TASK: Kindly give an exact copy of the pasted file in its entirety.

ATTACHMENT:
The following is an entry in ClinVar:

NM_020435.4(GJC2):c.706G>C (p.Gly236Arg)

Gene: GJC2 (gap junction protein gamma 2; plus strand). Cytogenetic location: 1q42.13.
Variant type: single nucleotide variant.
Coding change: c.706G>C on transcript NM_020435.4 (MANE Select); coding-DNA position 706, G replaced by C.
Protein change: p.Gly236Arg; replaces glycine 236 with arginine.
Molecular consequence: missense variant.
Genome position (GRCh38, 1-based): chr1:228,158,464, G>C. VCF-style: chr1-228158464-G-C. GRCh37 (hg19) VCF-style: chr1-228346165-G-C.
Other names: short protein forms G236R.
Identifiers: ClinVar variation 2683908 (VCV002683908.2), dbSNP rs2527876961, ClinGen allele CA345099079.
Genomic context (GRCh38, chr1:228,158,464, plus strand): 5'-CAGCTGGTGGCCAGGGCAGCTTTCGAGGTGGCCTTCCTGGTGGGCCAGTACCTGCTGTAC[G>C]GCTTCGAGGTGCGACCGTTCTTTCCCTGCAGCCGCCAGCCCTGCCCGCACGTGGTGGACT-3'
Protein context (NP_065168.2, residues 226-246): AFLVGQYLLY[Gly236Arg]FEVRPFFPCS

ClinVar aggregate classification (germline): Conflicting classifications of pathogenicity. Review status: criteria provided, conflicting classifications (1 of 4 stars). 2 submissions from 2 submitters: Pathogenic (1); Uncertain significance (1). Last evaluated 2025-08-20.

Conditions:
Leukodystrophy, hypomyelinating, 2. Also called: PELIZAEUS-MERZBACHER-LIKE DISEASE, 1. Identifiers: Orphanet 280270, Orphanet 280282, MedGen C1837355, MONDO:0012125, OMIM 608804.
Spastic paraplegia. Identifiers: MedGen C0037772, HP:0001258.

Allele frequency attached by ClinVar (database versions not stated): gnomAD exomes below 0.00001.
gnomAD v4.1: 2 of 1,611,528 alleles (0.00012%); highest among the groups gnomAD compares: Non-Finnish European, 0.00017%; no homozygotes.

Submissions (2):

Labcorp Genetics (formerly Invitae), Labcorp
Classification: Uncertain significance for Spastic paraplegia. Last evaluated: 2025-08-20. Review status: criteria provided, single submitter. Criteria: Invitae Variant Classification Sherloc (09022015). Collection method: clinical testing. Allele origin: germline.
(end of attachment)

The following is an entry in ClinVar:

NM_020435.4(GJC2):c.706G>C (p.Gly236Arg)

Gene: GJC2 (gap junction protein gamma 2; plus strand). Cytogenetic location: 1q42.13.
Variant type: single nucleotide variant.
Coding change: c.706G>C on transcript NM_020435.4 (MANE Select); coding-DNA position 706, G replaced by C.
Protein change: p.Gly236Arg; replaces glycine 236 with arginine.
Molecular consequence: missense variant.
Genome position (GRCh38, 1-based): chr1:228,158,464, G>C. VCF-style: chr1-228158464-G-C. GRCh37 (hg19) VCF-style: chr1-228346165-G-C.
Other names: short protein forms G236R.
Identifiers: ClinVar variation 2683908 (VCV002683908.2), dbSNP rs2527876961, ClinGen allele CA345099079.
Genomic context (GRCh38, chr1:228,158,464, plus strand): 5'-CAGCTGGTGGCCAGGGCAGCTTTCGAGGTGGCCTTCCTGGTGGGCCAGTACCTGCTGTAC[G>C]GCTTCGAGGTGCGACCGTTCTTTCCCTGCAGCCGCCAGCCCTGCCCGCACGTGGTGGACT-3'
Protein context (NP_065168.2, residues 226-246): AFLVGQYLLY[Gly236Arg]FEVRPFFPCS

ClinVar aggregate classification (germline): Conflicting classifications of pathogenicity. Review status: criteria provided, conflicting classifications (1 of 4 stars). 2 submissions from 2 submitters: Pathogenic (1); Uncertain significance (1). Last evaluated 2025-08-20.

Conditions:
Leukodystrophy, hypomyelinating, 2. Also called: PELIZAEUS-MERZBACHER-LIKE DISEASE, 1. Identifiers: Orphanet 280270, Orphanet 280282, MedGen C1837355, MONDO:0012125, OMIM 608804.
Spastic paraplegia. Identifiers: MedGen C0037772, HP:0001258.

Allele frequency attached by ClinVar (database versions not stated): gnomAD exomes below 0.00001.
gnomAD v4.1: 2 of 1,611,528 alleles (0.00012%); highest among the groups gnomAD compares: Non-Finnish European, 0.00017%; no homozygotes.

Submissions (2):

Labcorp Genetics (formerly Invitae), Labcorp
Classification: Uncertain significance for Spastic paraplegia. Last evaluated: 2025-08-20. Review status: criteria provided, single submitter. Criteria: Invitae Variant Classification Sherloc (09022015). Collection method: clinical testing. Allele origin: germline.